Is It Just Me? is a semi-autobiographical book by Miranda Hart detailing the trials and tribulations of growing up and daily life through a series of embarrassing incidents. Each chapter is a different element of daily life (beauty, dating, office life etc.) which is discussed by Miranda through the use of anecdotes and imaginary conversations with her teenage self.
Now, I don’t for a minute believe that all of these anecdotes can have happened, and that there hasn’t been a fair amount of exaggeration and artistic licence used. For example, I just can’t believe that when Miranda wrongfully gained a reputation for ‘putting out’ at school, she thought her classmates were referring to her putting out the bins. If she genuinely believed that, she’s reached a whole new level of sheltered upbringing. (I mean bins, really?) There are some anecdotes, whether real or fictional, which I simply didn’t need to know about – flinging poo out of a window at a school crush, for instance. But what I like about the book is the fact that Miranda comes across as a very normal (although a bit weird) person who manages to make a right tit of herself on a fairly regular basis, which is something I can definitely identify with, and that makes me feel better about myself. What’s even better is that she clearly doesn’t mind making a tit of herself, but can laugh it off and store it as a funny anecdote for later use, which is really the way we all should treat our own embarrassing ordeals. Some of it was rather far-fetched and I must admit she’s suffered more than her fair share of awkward moments if all is meant to be believed, but there were definitely instances (I won’t say which) when I read about something she’d done and thought “yes, I’ve done that too!” (Incidentally, there is a kind of spin-off/sequel e-book called No, It’s Us Too! which is filled with stories sent in by the public doing daft/embarrassing things).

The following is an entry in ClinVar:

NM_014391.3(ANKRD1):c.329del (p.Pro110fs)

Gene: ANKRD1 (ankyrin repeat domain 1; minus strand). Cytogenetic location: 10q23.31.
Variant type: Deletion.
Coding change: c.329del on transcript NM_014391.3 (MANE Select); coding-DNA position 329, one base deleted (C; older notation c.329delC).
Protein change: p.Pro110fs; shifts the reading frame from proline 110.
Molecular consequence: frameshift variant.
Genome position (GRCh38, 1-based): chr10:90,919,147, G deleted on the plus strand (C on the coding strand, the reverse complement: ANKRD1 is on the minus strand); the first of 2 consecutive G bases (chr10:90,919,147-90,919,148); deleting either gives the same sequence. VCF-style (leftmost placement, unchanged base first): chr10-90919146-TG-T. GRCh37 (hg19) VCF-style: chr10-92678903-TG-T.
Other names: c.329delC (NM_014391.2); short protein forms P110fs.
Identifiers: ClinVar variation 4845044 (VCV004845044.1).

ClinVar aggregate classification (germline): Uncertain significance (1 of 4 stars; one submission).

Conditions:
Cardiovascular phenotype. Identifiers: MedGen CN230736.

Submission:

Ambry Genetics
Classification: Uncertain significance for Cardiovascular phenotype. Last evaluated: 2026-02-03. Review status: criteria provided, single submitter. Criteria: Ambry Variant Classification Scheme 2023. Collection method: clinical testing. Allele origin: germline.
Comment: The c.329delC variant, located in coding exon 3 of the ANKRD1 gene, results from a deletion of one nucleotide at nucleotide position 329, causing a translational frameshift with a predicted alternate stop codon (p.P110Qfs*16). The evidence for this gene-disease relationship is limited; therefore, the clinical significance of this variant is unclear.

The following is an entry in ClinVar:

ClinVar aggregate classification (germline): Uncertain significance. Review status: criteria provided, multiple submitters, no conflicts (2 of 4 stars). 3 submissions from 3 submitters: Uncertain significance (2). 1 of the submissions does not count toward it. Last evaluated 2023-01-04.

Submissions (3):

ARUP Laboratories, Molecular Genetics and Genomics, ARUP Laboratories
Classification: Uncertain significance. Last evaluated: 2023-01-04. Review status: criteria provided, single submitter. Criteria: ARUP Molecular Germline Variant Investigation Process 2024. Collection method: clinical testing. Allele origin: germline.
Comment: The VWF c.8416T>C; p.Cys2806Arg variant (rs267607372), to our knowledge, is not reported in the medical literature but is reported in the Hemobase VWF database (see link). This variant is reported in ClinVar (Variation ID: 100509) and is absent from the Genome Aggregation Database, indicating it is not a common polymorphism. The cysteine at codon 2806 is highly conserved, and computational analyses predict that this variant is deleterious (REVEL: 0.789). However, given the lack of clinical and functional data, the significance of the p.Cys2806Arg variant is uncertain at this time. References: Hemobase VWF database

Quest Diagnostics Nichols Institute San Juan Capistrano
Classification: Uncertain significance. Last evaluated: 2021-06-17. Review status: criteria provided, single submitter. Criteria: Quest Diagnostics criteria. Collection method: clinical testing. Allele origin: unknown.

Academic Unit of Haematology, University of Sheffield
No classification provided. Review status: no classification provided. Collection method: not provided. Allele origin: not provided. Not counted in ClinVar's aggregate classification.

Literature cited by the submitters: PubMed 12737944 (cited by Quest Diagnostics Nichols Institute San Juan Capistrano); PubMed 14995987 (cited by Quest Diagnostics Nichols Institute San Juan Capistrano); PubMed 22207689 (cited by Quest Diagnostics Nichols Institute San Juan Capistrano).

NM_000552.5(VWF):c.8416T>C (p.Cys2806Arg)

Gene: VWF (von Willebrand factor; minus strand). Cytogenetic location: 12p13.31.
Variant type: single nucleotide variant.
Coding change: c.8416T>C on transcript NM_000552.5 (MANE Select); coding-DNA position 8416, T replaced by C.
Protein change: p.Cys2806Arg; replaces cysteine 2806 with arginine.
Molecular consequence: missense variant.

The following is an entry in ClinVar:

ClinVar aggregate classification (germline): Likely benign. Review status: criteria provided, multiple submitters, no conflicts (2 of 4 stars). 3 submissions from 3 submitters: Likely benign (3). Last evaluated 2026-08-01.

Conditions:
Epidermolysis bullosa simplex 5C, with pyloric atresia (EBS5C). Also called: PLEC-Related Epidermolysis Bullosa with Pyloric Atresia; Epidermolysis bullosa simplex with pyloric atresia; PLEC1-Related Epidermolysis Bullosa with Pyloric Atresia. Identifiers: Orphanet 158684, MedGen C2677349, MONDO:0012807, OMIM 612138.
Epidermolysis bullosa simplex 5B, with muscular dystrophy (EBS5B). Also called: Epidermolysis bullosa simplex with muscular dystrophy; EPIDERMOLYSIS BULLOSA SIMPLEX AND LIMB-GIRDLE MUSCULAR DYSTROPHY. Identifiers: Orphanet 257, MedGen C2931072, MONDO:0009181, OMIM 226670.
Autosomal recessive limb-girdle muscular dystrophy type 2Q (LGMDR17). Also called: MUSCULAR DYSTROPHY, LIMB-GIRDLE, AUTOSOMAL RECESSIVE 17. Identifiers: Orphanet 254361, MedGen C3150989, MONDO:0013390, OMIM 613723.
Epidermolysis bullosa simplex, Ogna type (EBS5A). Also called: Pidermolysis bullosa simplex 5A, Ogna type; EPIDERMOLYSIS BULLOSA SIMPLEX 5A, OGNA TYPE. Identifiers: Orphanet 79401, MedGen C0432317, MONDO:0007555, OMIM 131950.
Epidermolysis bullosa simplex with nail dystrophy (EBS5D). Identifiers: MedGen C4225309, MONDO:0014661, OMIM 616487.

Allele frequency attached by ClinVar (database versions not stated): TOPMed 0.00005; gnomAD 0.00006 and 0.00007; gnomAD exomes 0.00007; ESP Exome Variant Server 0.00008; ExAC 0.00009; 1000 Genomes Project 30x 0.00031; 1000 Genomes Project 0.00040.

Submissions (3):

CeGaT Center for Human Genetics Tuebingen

I did enjoy the book but because of the very conversational tone in which it’s written, constantly drawing the reader in and asking lots of questions, I can’t help thinking that maybe this is the kind of thing that would work best on the telly or radio, or even in audio book form. I wasn’t too keen on the dialogues between current Miranda and younger Miranda, it just felt a bit weird to be reading a script between the two of them (complete with stage directions) and then switching back to Miranda speaking directly to the reader. That’s one of the reasons why I think it might work better in an audio/visual format. It’s an easy book to dip in and out of though, not necessarily the kind of thing you’d want to read in prolonged sittings, but it’s quite a quick read and you can easily read an anecdote or two at random without really losing the gist of it (which is helpful if you’ve just made a complete fool of yourself in the office, say, and want a quick burst of kinship with someone who’s hopefully made a bigger fool of themselves than you). It’s positive in the sense that you feel like less of a tit knowing these things happen to other people, and even more cheering to know that whatever you do, you probably won’t reach the level of tit-making that Miranda has apparently achieved (if this book’s anything to go by at least).
See previous Book Review featuring Markus Zusak’s The Book Thief, or read a review of Miranda’s ‘My, What I Call, Live Show.